Between 1 May 2010 and 7 October 2014, 836 education providers lost their licences, preventing them from bringing non-EEA students to the UK. Interpreting this number is not entirely straightforward. First, some licenses were revoked because institutions did not apply for HTS. This may be because institutions knew they did not meet the new criteria. Other reasons for losing licences could be that education providers had stopped operating or went bankrupt. Secondly, some providers on the list of organizations that had their license revoked during this period reapplied and had their license reinstated. Thirdly, not all the colleges that lost their licenses will have closed.
Although they can no longer sponsor non-EEA students, they are not prevented from operating for domestic or EEA students. Specific data on each of these categories of revocation are not available, but management data provided by the Home Office suggest that:
- 223 licenses were revoked because the sponsor did not apply for HTS by October 2011 (this does not include colleges that had not yet been licensed for at least 12 months at that point, and who therefore faced a later deadline).
- A further 237 colleges either failed to meet a later deadline to apply for HTS, or applied and were refused.
By March 2015, 70 colleges with previously revoked licenses had been currently licensed again under the same name (this does not include any who may have applied under a new name).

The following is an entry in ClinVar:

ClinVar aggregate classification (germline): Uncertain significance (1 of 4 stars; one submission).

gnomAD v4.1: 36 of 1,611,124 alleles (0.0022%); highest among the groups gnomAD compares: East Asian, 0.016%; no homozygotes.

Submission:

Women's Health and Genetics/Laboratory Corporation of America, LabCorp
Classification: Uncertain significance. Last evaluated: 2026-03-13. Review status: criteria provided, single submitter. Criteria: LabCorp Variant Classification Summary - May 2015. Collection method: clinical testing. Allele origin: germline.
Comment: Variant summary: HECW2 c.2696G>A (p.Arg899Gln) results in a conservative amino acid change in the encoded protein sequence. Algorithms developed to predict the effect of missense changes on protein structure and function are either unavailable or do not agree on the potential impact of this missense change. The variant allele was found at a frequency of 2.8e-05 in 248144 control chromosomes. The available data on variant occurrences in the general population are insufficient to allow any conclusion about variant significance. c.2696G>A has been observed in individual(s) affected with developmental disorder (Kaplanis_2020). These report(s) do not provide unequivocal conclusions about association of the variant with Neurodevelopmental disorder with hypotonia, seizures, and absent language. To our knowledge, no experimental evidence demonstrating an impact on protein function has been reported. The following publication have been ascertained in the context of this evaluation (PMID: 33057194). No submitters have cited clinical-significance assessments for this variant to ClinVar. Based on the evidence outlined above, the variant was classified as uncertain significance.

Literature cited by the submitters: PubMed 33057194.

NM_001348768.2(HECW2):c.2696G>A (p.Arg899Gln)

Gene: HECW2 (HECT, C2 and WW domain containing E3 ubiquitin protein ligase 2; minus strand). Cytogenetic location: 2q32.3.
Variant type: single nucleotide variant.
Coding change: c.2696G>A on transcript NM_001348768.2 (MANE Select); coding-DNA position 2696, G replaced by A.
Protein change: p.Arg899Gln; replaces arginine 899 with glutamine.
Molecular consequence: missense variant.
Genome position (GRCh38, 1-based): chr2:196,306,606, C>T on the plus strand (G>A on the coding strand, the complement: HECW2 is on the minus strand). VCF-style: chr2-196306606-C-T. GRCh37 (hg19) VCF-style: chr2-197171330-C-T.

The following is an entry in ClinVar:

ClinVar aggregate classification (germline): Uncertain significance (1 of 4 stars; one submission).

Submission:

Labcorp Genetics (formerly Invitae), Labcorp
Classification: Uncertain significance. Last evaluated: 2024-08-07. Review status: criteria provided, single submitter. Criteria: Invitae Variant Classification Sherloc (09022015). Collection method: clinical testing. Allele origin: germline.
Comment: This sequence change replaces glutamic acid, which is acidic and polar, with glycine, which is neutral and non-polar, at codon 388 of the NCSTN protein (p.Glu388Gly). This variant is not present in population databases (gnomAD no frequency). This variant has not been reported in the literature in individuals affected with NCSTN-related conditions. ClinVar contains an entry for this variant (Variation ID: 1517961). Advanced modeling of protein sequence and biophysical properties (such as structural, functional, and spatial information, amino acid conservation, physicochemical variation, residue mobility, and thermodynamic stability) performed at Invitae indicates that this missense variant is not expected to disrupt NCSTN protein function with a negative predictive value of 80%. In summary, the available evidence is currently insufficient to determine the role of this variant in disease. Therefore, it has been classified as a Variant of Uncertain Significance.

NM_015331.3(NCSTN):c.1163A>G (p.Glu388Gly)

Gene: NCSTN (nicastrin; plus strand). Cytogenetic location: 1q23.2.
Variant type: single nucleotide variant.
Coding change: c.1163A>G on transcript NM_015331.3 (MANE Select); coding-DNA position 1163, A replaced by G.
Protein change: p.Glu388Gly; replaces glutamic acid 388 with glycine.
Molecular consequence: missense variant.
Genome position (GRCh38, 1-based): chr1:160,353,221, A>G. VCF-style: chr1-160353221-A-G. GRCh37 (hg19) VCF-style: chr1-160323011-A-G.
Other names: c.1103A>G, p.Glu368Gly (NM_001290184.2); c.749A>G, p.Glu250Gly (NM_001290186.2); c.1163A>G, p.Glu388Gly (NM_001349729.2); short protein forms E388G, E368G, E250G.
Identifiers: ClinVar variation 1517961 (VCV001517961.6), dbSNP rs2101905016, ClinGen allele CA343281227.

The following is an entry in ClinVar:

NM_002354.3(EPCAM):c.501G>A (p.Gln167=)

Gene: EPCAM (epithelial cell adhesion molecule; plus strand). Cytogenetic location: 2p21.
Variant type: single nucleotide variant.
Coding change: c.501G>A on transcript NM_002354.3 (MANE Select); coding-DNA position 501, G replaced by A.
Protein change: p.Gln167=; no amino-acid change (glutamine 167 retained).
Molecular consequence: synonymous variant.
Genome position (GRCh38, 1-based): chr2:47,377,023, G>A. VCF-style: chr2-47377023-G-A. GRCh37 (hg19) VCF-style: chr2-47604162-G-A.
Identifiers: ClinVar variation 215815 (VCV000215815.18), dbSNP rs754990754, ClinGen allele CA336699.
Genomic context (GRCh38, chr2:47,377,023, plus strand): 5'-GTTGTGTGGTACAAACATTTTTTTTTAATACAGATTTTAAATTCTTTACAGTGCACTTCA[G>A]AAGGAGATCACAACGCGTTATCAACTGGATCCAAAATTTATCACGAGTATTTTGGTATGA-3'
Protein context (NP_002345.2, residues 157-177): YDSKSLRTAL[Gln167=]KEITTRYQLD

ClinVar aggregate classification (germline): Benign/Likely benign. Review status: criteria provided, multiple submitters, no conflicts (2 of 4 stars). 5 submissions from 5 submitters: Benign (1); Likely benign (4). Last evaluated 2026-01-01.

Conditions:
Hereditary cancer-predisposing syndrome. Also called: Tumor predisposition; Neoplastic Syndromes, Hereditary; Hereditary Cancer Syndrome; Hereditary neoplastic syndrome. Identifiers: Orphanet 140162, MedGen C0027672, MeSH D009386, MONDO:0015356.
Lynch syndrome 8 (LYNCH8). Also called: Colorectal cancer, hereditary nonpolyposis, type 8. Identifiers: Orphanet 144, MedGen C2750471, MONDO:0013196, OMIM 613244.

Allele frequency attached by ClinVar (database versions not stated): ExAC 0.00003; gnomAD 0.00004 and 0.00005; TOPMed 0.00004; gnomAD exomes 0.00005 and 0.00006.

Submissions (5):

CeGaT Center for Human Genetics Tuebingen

The number of institutions licensed to sponsor students has continued to decrease over time. As of April 2018, there were 1,236 education providers with licenses to sponsor students from outside the EU. This is roughly half the number (2,370) of institutions on the sponsor register in October 2011.
The number of non-EU students going to Russell Group universities increased from 2010 to 2017, while numbers in further education fell
Data on student visa applications includes information on the types of educational institutions that act as sponsors. Figure 3 shows the number of visa applications made by non-EU students by sponsor type. In 2017, the majority of non-EU students (84%, or 177,773) were sponsored by UK-based higher education institutions; these sponsorships were almost equally distributed between Russell Group universities (87,235) and other universities (90,538). The remainder were sponsored by tertiary, further education or other colleges (7%), English language schools (2%), independent schools (6.5%) and others (1%). Not all students receiving visa sponsorship will necessarily take up the offer to come to the UK.
A 20% decrease in total visa sponsorships from 2010 to 2016 was driven by tertiary or further education colleges, which experienced a sharp decrease in sponsorships in 2012. This decrease is most likely related to the new restrictions implemented in the new student visa system from 2010. On the other hand, sponsorships at Russell Group universities have slowly but continuously increased from 2010 to 2017, while numbers at other universities plateaued. Russell Group universities sponsored almost the same number of students as other non-Russell Group higher education institutions in 2017.
Student visas are temporary, which means they do not provide a direct legal route to settlement. According to Home Office data, of those who had a student visa at the end of 2011, only 14% still had valid leave to remain in the UK five years later at the end of 2016. The remaining 86% had expired leave to remain, i.e. they were required to have left the UK (Figure 4). Separate Home Office ‘exit checks’ data show high levels of compliance with the requirement to leave (Home Office, 2017).